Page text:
# Cipher text, Alice to Bob

# Ca = A + P
# Cab = Ca + B
# Cb = Cab - A
# P = Cb - B

# Ca = A + P
# Cab = Ca + B
#   B = Cab - Ca

# Cb = Cab - A
# P = Cb - B
#   P = Cb - (Cab - Ca)
#   P = Cb - Cab + Ca

# Translate the letters to numbers (65-90
l_Ca = [ord(x) for x in Ca]
l_Cab = [ord(x) for x in Cab]
l_Cb = [ord(x) for x in Cb]

P = [l_Cb[x] - l_Cab[x] + l_Ca[x] for x in range(0, len(Ca))]

# Adjust for the letters outside of the A-Z range
Q = list()
for x in P:
    if x > 90:
        Q.append(x - 26)
    elif x < 65:
        Q.append(x + 26)

# Turn the numbers back into characters
Q = [chr(x) for x in Q]



Alice is using her pad $A$ twice, first to compute the value $C_A$, and then once more to compute $C_B$. The relationship between these values is known to Eve, who can exploit it to trivially recover $A$ and $P$.

One time pads are based on modular addition, which means that it has a commutative group structure. Using the symbol $+$ for the group operation, $-X$ for the inverse of element $X$, and writing $X - Y$ for $X + (-Y)$, we have the following equations:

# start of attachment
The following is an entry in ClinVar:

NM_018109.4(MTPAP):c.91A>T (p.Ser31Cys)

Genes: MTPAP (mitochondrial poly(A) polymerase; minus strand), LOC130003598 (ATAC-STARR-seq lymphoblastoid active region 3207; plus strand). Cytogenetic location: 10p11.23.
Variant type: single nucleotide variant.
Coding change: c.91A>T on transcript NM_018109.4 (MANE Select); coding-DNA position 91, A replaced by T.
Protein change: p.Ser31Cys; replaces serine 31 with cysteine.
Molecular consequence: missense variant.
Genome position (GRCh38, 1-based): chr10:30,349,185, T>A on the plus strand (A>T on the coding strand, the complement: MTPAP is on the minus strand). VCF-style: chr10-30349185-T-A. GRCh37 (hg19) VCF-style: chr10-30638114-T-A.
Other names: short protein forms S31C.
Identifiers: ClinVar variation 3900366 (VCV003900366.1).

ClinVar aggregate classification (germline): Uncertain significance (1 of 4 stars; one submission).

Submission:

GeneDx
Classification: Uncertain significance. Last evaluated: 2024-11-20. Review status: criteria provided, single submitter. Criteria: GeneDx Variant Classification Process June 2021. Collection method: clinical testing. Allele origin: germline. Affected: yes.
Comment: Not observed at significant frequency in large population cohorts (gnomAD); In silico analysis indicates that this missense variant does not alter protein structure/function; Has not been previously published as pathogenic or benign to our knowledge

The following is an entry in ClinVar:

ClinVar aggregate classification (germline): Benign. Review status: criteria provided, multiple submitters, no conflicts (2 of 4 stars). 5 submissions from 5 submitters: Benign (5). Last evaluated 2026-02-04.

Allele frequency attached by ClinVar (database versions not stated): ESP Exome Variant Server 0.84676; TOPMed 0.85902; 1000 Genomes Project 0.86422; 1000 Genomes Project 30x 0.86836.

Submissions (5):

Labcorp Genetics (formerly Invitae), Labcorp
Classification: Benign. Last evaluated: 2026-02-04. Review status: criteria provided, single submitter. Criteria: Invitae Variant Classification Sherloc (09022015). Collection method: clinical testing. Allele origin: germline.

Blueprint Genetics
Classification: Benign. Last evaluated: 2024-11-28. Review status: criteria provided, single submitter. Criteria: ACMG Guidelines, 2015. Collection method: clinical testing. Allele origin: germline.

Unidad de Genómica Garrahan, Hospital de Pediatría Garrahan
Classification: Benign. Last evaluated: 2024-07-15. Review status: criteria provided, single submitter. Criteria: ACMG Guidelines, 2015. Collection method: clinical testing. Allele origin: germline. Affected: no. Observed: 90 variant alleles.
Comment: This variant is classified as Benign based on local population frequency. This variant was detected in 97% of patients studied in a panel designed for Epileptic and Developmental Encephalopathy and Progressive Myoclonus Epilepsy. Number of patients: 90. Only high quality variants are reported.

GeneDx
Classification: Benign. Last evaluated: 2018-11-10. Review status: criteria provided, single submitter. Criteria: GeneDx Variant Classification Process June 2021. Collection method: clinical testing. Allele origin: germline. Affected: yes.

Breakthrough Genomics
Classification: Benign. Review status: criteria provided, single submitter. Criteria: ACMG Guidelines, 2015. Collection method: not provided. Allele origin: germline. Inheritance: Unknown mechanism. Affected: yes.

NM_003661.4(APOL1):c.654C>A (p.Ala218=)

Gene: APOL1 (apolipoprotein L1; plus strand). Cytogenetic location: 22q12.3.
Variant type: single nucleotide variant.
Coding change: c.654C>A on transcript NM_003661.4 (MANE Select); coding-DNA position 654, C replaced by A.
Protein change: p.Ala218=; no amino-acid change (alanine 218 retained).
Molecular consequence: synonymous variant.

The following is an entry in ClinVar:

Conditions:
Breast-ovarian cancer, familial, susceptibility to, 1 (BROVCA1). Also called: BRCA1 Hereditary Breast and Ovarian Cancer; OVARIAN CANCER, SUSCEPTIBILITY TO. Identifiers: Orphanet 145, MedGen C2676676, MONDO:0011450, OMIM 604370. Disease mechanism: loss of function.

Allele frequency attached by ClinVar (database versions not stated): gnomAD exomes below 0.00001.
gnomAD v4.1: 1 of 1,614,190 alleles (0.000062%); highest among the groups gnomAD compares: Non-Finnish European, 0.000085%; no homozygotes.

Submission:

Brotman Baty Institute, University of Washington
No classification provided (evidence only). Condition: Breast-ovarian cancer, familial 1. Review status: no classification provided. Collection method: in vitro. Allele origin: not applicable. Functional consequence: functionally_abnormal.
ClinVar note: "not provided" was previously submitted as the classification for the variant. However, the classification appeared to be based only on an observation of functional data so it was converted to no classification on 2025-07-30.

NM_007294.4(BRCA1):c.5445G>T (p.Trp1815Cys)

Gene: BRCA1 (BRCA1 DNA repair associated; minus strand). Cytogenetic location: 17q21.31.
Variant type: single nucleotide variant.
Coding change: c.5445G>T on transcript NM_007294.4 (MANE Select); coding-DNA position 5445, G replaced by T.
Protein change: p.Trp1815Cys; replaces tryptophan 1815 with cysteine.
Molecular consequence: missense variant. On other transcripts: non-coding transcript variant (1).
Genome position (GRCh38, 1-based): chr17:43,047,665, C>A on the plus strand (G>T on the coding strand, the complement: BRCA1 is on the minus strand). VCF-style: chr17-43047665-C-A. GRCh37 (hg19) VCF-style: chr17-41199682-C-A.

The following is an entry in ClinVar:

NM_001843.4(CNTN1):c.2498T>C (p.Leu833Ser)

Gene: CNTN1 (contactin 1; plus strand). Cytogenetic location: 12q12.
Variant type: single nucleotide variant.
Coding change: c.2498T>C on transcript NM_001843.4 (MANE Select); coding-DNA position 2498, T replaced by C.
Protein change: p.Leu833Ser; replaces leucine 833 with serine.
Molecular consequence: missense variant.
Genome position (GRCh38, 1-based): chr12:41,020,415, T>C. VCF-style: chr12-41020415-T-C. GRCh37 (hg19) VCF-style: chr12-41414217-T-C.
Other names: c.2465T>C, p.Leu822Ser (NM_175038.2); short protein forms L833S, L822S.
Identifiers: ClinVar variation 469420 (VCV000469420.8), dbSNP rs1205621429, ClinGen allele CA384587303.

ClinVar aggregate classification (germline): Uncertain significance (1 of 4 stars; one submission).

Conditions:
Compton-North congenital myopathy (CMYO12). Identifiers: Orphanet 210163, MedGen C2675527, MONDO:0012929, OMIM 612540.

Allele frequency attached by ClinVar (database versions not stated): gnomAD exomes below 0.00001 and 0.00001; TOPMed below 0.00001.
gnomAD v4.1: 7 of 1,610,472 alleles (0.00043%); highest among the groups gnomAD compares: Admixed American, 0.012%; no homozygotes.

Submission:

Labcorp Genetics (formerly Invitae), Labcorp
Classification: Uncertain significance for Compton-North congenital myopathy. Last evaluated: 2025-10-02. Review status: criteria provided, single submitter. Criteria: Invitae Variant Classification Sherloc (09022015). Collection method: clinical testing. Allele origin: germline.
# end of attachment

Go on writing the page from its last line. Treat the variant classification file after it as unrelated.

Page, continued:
$$ \begin{align} C_A &= P + A \\ C_{AB} &= C_A + B \\ C_B &= C_{AB} + A \end{align} $$

The third equation is key, because it relates the unknown $A$ to the two known values $C_{AB}$ and $C_B$. Which means Eve can solve that third equation for $A$, and use it to compute its value:

$$ A = C_B - C_{AB} $$

She also can solve the first equation for $P$:

$$ P = C_A - A $$

And since she knows the values of $C_A$ and $A$, she can compute $P$ as well now.

  • $\begingroup$ Interestingly, it's perfectly possible to solve the puzzle while not attacking A at all; B is just as vulnerable, and it's definitely not used twice. (Also, this is the "original" type of one-time pads, which is based on the Vigenère cipher instead of XOR, so decryption isn't exactly identical to encryption, and every element isn't it's own inverse.) $\endgroup$
    – Bass
    Apr 3 '18 at 2:04
  • $\begingroup$ @Bass: oops, yeah, I was thinking of XOR. I've fixed the answer. $\endgroup$ Apr 3 '18 at 21:11

As other answers have already described, the cryptographic attack used is to determine the difference between one message and the next to obtain the contents of the "two-time pad". We don't initially know what key Alice used because we haven't seen the plaintext yet, but we know Bob's plaintext - it's the message that Alice encrypts in the first step. CAB - CA reveals Bob's key KB and CB - KB gets back to the original message C.

Alice's message was:


Here's how JavaScript can subtract the characters of one message from another (full code here).

var aa = a.charCodeAt(0);
var bb = b.charCodeAt(0);
var cc = ((aa - bb + 26) % 26);
var c = String.fromCharCode(c + 'A'.charCodeAt(0));

As a technical detail, this specific code will always produce upper-case ASCII/UTF-8 results due to the use of 'A'; you could sophisticate by choosing the final offset based on the starting case of each letter.